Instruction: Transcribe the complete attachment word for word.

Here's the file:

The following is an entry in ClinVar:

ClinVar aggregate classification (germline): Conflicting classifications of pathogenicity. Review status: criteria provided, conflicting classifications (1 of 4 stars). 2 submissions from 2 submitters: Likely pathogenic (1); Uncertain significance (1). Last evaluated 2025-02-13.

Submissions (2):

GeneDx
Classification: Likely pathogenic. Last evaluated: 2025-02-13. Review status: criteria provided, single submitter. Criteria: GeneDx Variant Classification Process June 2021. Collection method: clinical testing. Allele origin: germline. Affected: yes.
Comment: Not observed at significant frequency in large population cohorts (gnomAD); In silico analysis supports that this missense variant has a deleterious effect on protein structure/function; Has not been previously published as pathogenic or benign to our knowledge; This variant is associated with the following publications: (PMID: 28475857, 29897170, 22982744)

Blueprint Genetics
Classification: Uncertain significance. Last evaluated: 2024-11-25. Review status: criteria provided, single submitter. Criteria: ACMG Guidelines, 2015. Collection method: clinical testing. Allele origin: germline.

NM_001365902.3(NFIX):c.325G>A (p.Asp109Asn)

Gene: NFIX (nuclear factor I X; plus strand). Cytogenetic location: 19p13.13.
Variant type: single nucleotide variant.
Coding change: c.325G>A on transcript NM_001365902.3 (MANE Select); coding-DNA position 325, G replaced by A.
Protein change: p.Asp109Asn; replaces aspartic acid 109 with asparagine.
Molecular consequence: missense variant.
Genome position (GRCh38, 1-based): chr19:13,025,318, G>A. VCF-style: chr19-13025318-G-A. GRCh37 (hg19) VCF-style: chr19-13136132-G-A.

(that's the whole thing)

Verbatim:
The following is an entry in ClinVar:

ClinVar aggregate classification (germline): Conflicting classifications of pathogenicity. Review status: criteria provided, conflicting classifications (1 of 4 stars). 2 submissions from 2 submitters: Likely pathogenic (1); Uncertain significance (1). Last evaluated 2025-02-13.

Submissions (2):

GeneDx
Classification: Likely pathogenic. Last evaluated: 2025-02-13. Review status: criteria provided, single submitter. Criteria: GeneDx Variant Classification Process June 2021. Collection method: clinical testing. Allele origin: germline. Affected: yes.
Comment: Not observed at significant frequency in large population cohorts (gnomAD); In silico analysis supports that this missense variant has a deleterious effect on protein structure/function; Has not been previously published as pathogenic or benign to our knowledge; This variant is associated with the following publications: (PMID: 28475857, 29897170, 22982744)

Blueprint Genetics
Classification: Uncertain significance. Last evaluated: 2024-11-25. Review status: criteria provided, single submitter. Criteria: ACMG Guidelines, 2015. Collection method: clinical testing. Allele origin: germline.

NM_001365902.3(NFIX):c.325G>A (p.Asp109Asn)

Gene: NFIX (nuclear factor I X; plus strand). Cytogenetic location: 19p13.13.
Variant type: single nucleotide variant.
Coding change: c.325G>A on transcript NM_001365902.3 (MANE Select); coding-DNA position 325, G replaced by A.
Protein change: p.Asp109Asn; replaces aspartic acid 109 with asparagine.
Molecular consequence: missense variant.
Genome position (GRCh38, 1-based): chr19:13,025,318, G>A. VCF-style: chr19-13025318-G-A. GRCh37 (hg19) VCF-style: chr19-13136132-G-A.